The last few years have seen Dropbox expand from its core cloud-synced storage offering to tackle other key components of the online life with its Mailbox email apps and Carousel photo storage app. Now, it looks like the company is getting ready to add another new product to its roster — yesterday, Dropbox quietly opened up a beta test for Dropbox Notes, a collaborative note-taking service. A sign-up page for the beta went live but offers few details beyond the goal of building "a new way for teams to write together." A quick screenshot shows an interface that closely resembles Google Docs, with clear indicators showing multiple people working on editing a text document.
There's no word yet on when this might launch or if it'll only be available to businesses who are signed up for Dropbox, but it's entirely possible this offering won't be consumer-focused. The beta signup page asks you to put in what company you work for, but Dropbox says that anyone is free to sign up for the beta, regardless of whether they work for a business that uses Dropbox.
This comes a few weeks after the first evidence of a new Dropbox note-taking platform came to light — as noted by TechCrunch, Dropbox Notes appears to be born out of the Hackpad service Dropbox purchased a year ago. Some users on Product Hunt found a way into a Dropbox-hosted tool called "Project Composer" but access was quickly closed down.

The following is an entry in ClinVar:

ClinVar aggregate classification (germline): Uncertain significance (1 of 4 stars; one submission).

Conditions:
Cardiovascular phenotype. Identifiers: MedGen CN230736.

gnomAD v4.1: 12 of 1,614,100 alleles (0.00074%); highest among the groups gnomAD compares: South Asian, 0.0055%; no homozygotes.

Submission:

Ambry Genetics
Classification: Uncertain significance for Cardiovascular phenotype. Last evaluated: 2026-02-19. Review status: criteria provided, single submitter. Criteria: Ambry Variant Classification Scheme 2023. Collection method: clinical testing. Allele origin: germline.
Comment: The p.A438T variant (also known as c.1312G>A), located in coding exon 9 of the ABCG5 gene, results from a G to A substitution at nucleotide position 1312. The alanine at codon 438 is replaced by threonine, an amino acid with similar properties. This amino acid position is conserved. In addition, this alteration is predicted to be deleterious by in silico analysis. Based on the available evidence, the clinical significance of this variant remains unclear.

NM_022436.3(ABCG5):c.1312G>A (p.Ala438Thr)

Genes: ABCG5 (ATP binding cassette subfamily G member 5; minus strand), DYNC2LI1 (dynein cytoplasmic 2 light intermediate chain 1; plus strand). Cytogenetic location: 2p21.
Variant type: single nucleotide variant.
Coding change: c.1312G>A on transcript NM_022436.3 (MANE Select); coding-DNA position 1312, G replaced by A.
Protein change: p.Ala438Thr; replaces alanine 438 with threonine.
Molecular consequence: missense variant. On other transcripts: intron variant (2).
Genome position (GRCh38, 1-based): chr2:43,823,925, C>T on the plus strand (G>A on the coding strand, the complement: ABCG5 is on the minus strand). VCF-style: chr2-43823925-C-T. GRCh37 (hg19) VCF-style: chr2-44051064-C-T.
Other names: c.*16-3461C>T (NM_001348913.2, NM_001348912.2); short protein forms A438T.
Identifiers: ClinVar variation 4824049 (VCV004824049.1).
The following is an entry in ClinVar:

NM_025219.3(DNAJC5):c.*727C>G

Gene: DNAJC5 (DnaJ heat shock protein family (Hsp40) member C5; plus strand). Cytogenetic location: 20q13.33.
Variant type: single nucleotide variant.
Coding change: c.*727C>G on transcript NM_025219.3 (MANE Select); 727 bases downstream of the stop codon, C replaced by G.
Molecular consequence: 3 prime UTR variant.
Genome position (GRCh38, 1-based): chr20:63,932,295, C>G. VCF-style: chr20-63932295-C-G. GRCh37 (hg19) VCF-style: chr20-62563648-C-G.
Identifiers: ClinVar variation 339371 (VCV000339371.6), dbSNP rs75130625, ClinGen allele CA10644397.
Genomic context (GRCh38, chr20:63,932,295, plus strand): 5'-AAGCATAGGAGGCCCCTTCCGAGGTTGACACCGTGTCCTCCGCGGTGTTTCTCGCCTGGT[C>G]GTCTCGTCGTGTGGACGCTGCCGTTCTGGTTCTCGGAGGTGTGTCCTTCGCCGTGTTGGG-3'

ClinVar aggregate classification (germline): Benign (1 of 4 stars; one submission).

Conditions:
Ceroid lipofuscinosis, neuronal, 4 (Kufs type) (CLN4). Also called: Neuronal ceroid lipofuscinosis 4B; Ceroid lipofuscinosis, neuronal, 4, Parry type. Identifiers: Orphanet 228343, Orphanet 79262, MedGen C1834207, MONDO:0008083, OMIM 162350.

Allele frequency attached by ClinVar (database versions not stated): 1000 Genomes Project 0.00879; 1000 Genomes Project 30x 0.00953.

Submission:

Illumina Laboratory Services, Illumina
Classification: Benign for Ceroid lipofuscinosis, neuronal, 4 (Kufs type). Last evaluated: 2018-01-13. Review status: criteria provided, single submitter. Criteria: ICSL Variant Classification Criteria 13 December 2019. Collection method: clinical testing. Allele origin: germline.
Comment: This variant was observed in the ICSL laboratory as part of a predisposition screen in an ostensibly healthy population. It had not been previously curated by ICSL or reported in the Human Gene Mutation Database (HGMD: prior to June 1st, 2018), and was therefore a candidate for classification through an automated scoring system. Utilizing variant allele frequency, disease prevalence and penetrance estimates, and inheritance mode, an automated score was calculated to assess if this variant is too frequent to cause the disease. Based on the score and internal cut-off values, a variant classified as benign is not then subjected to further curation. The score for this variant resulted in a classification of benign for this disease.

The latest new market Dropbox is going after
Regardless of its origin, expanding into collaborative notes makes a lot of sense for Dropbox — the company has long been trying to solve the problem of keeping Microsoft Office files shared between users in sync, with the most recent efforts involving a direct partnership between the two companies. Notes will certainly not be as robust as Word, but it could still be a good simple tool for collaborators to use without having to worry about version history.
Still, there are already a host of collaboration services out there, so whether or not Notes will take off remains to be seen. The last major, established market Dropbox tried to enter was photos with its Carousel app, but it remains a service that hasn't really got any major traction in the face of strong competition from Google, Facebook, Flickr, Apple, and a host of other players.